The design of the 1963 Lotus 27 Formula Junior car followed the principles of the 1963 Lotus 25 Formula One car featuring a monocoque. Keen to save weight, cost and promote the use of fibre glass which Colin Chapman used extensively in the Lotus Elite and Elan models the 27 monocoque initially differed from the bigger, aluminium skinned, Lotus 25 monocoque by having a fibre glass outer skin.
Former motor cycle racer and film distributor Ron Harris ran the works Lotus Formula Junior team in 1963 for 1962 Formula Junior champion Peter Arundell, Mike Spence and John Fenning. With only one car available for Peter first time out at Oulton Park the team scored a lucky victory after the faster Brabhams including that of Denny Hulme retired with engine problems. The victory was lucky because the monocoque was so weak it badly affected the handling of the Lotus 27.
5 or 6 Lotus 27 chassis are thought to have been constructed with fibre glass outer skins and nearly 4 months past before Peter returned to his winning ways by which time the fibre glass outer skin of his Lotus 27’s monocoque had been replaced by rolled aluminium which stiffened the monocoque and improved the 27’s handling.
With 6 successive late season wins Peter Arundell secured his second successive British Formula Junior title by one point over Denny Hulme.
Chris Locke is seen above at the Goodwood Revival in his Lotus chassis 27-JM-22. This car was sold originally to one C Haas, better known these days as the racing impresario the multi championship winning Newman/Hass/Lanigan Indycar team.
According to San Anselmo CA resident Lotus aficionado Chris Locke’s website, Carl sold the car to General Motors who wanted to study the monocoque engineering and design, some years later General Motors donated the Lotus to the auto shop department of a Detroit high school. Teacher Pat Nelson liberated the car by substituting a more practical vehicle for his students to learn from before the racer had been dismantled.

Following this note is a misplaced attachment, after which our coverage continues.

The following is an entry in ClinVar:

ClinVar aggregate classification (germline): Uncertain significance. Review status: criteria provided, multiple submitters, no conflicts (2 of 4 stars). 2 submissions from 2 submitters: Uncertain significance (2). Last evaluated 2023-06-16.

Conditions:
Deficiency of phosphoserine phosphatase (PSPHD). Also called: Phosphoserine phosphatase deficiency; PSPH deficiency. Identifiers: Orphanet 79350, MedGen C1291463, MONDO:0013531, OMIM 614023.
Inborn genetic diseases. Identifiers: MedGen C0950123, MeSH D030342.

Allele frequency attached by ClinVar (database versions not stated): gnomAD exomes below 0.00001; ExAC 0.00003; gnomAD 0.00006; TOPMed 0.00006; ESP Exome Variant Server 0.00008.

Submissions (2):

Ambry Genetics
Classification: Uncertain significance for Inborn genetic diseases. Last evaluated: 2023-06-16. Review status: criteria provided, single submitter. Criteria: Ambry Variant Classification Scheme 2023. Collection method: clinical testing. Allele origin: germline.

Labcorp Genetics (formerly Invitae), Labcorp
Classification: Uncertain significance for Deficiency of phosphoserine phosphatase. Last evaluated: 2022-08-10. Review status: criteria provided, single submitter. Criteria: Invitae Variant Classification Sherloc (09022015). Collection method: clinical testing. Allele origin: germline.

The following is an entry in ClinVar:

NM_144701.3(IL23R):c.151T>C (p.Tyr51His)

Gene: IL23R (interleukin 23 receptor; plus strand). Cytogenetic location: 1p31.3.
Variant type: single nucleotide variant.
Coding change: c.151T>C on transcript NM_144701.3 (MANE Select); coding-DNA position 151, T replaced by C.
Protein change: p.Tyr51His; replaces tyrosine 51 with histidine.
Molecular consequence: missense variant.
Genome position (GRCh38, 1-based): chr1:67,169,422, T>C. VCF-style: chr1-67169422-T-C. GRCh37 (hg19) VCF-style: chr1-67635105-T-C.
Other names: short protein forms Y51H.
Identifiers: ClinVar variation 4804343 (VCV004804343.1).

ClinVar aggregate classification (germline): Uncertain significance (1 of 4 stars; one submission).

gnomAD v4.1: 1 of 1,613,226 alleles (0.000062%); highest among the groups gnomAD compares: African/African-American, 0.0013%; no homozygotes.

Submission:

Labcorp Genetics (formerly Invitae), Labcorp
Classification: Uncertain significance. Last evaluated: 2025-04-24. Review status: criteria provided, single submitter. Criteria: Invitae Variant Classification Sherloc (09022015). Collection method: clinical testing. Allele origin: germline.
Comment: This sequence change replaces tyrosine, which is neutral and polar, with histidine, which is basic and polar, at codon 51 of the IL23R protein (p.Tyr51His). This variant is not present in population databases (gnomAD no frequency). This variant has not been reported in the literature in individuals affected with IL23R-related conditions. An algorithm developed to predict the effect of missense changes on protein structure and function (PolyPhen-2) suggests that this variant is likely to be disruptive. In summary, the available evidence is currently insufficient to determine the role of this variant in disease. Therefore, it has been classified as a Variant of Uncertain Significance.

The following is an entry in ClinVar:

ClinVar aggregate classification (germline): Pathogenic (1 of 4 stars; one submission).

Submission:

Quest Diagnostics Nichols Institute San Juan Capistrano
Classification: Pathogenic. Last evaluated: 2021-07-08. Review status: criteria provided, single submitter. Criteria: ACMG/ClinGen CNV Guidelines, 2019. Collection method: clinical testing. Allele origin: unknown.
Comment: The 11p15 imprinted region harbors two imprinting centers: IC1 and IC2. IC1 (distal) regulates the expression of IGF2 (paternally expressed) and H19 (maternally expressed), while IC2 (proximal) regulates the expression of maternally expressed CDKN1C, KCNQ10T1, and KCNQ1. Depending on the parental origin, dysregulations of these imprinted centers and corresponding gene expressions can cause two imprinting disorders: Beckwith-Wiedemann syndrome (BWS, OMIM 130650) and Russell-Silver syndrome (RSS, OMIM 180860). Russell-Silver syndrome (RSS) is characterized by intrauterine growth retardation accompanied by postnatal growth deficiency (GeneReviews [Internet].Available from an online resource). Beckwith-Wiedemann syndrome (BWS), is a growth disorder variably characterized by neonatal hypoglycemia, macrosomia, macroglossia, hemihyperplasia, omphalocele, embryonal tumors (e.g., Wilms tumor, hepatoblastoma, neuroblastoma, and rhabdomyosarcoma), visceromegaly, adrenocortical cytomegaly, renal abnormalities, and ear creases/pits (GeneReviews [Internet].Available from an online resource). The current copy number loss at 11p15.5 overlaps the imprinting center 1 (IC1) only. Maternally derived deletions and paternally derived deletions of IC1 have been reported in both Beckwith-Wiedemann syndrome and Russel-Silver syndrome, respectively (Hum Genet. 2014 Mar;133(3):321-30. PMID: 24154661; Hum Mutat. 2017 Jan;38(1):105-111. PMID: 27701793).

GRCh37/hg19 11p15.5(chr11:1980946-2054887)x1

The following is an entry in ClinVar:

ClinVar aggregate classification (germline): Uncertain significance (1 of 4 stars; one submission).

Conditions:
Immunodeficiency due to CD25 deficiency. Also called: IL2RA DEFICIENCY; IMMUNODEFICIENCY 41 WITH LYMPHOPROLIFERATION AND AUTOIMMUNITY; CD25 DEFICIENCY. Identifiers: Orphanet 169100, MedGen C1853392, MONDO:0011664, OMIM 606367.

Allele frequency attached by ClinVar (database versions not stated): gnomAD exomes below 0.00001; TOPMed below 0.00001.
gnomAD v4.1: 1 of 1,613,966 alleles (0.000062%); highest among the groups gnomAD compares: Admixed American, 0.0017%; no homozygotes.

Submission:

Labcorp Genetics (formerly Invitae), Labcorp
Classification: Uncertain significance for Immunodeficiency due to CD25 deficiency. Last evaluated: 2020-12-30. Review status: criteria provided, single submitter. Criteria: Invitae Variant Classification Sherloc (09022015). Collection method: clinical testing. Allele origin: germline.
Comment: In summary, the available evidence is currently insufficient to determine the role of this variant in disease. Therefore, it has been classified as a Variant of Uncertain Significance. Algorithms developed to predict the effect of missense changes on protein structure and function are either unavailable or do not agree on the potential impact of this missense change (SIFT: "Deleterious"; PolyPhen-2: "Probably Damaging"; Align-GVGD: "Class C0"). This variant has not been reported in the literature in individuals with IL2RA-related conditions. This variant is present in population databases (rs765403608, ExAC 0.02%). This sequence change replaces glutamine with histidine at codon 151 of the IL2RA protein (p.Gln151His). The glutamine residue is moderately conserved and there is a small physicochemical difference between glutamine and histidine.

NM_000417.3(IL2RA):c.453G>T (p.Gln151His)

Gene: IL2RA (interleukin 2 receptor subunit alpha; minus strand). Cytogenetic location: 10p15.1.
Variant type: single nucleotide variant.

Pat raced 27-JM-22 from the late 60’s to mid 70’s before Jim Lloyd took over the car in 1977 and raced it some more. Jim was photographed with his 27 – JM – 22 parked next to Mario Andretti’s championship winning Lotus 79 at the US Grand Prix in 1978. Six successive owners owned and raced the car the last of which had a the tub replaced after an accident in 1999. Chris became the owner in 2001 and has the car looked after John Anderson Racing in the States and Historic Team Lotus in Europe.
The second Lotus 27, 27-JM-2, featured today driven by Nick Fennell above was acquired for Jean Vinatier by Ecurie Ford France on the 28th May 1963, The team were running tragic future Grand Prix driver Jo Schlesser in a rival Brabham BT6 at the same time.
Of the two Jo scored better and consistent results until the August 18th 1963 when Jean recorded fastest lap on his way to two heat wins and win on aggregate in a French Formula Junior Championship at Nogaro. Jean recorded a further 3rd place at Montlhéry near Paris before the seasons end.
Jean went on to become French National Rally Champion in an Alpine Renault in 1969 and represented the same team at Le Mans a track at which he recorded 15 24 hour race starts between 1950 and 1973.
Thanks to Peter, Pete, willga, and Ron at The Nostalgia Forum for their comments on the 27’s construction.
Thanks for joining me on this ‘Too Much Added Lightness’ edition of ‘Gettin’ a li’l psycho on tyres’, I hope you will join me again tomorrow. Don’t forget to come back now !